A nice thought piece by Ford Doolittle in PLoS Genetics. We run our first year students though this each year, so it is nice to think that some of them might find and be influenced by this article next year.
What Is the Tree of Life? (2016) PLoS Genet 12(4): e1005912. doi: 10.1371/journal.pgen.1005912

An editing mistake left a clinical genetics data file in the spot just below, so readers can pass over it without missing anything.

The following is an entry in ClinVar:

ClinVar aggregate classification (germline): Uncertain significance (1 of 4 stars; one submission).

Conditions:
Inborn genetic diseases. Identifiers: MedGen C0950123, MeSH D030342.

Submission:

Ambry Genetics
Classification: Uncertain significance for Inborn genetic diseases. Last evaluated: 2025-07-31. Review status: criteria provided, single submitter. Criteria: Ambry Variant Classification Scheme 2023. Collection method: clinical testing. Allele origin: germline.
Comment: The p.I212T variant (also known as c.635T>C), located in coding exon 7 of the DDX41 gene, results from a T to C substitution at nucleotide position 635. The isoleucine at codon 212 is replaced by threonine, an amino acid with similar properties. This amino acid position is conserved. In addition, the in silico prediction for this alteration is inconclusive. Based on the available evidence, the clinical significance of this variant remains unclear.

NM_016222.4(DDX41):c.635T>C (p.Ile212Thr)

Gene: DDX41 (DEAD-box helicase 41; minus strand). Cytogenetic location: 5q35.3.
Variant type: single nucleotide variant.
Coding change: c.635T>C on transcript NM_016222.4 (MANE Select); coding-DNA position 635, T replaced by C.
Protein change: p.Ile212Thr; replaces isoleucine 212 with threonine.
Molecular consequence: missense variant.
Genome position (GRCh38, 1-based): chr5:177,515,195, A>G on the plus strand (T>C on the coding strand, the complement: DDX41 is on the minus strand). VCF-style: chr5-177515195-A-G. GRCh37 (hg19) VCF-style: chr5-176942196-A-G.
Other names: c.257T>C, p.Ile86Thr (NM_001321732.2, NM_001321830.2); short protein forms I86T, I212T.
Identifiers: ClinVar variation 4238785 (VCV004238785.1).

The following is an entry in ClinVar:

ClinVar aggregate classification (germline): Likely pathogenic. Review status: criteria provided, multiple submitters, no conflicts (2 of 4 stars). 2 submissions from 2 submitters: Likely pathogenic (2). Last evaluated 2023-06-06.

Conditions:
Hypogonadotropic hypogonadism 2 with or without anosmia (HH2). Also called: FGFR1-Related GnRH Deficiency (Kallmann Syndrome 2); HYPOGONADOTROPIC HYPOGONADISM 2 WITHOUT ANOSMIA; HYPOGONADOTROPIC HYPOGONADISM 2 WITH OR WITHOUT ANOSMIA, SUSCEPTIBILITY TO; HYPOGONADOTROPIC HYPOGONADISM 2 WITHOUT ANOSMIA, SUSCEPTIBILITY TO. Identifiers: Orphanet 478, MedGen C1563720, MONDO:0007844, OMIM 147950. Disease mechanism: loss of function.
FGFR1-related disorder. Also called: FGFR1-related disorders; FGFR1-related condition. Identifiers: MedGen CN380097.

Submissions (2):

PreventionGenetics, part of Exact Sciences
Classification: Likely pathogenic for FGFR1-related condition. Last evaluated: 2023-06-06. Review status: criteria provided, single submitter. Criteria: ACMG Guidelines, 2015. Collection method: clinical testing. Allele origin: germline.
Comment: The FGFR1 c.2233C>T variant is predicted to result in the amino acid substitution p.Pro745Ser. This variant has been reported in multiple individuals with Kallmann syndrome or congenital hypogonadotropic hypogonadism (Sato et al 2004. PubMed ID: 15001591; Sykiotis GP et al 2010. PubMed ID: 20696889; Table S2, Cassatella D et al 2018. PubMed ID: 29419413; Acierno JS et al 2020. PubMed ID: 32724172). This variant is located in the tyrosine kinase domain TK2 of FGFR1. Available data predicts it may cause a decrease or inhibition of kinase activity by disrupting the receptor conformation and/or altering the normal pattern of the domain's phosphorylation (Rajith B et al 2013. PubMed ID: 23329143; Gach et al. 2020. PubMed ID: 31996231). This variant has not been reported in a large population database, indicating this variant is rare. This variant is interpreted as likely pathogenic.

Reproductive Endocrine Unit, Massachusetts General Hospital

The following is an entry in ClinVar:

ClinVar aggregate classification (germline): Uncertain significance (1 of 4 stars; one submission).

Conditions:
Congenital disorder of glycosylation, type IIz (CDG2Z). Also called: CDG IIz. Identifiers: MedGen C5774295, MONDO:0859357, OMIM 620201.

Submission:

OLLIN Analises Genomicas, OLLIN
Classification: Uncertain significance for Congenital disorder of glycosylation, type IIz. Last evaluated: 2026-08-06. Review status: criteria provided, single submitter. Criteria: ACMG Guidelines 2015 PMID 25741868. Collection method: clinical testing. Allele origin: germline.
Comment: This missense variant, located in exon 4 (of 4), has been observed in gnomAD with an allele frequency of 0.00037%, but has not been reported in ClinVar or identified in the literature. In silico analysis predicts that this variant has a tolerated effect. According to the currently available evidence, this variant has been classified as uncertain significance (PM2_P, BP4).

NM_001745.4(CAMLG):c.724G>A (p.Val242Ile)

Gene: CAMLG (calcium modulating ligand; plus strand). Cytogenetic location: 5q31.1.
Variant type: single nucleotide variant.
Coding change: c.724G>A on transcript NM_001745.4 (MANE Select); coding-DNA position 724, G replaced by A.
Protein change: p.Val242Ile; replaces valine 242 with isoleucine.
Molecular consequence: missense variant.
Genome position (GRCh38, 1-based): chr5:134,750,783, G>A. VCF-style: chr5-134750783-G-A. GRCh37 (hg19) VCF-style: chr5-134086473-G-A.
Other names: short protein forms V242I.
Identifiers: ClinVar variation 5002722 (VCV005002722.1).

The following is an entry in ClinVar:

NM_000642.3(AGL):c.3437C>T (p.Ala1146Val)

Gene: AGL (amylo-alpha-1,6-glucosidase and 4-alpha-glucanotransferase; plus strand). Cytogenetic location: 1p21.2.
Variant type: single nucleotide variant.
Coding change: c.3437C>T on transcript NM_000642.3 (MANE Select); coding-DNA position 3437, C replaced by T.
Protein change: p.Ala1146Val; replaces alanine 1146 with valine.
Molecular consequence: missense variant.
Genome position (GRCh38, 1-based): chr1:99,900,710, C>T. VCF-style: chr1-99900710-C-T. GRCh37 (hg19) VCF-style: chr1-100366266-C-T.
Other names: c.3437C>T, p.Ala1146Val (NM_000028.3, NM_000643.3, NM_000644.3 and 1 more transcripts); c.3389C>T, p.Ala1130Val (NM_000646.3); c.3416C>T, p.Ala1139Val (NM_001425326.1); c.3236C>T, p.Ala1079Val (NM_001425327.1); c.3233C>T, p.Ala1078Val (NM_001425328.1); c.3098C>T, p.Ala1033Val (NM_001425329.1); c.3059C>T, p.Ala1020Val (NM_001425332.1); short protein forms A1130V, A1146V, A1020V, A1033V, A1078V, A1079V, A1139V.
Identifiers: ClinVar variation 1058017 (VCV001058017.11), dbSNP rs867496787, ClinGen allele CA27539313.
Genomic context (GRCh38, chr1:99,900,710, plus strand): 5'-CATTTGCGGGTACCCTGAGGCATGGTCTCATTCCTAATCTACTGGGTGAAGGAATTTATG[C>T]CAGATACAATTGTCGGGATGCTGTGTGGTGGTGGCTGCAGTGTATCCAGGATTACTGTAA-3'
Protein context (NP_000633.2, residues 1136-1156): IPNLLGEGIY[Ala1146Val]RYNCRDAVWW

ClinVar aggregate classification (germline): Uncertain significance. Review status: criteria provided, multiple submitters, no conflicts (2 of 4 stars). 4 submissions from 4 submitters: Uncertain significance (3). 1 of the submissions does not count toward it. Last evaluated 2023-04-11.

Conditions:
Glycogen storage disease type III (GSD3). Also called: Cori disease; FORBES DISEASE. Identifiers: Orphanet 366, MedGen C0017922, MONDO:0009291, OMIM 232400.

A universal Tree of Life has long been a goal of molecular phylogeneticists, but reticulation at the level of genes and possibly at the levels of cells and species renders any simple interpretation of such a Tree of Life, especially as applied to prokaryotes, problematic. Lateral gene transfer is much more frequent than most biologists would have imagined up until about 20 years ago, so phylogenetic trees based on sequences of different prokaryotic genes are often different. How to tease out from such conflicting data something that might correspond to a single, universal Tree of Life becomes problematic. Moreover, since many important evolutionary transitions involve lineage fusions at one level or another, the aptness of a tree (a pattern of successive bifurcations) as a summary of life’s history is uncertain.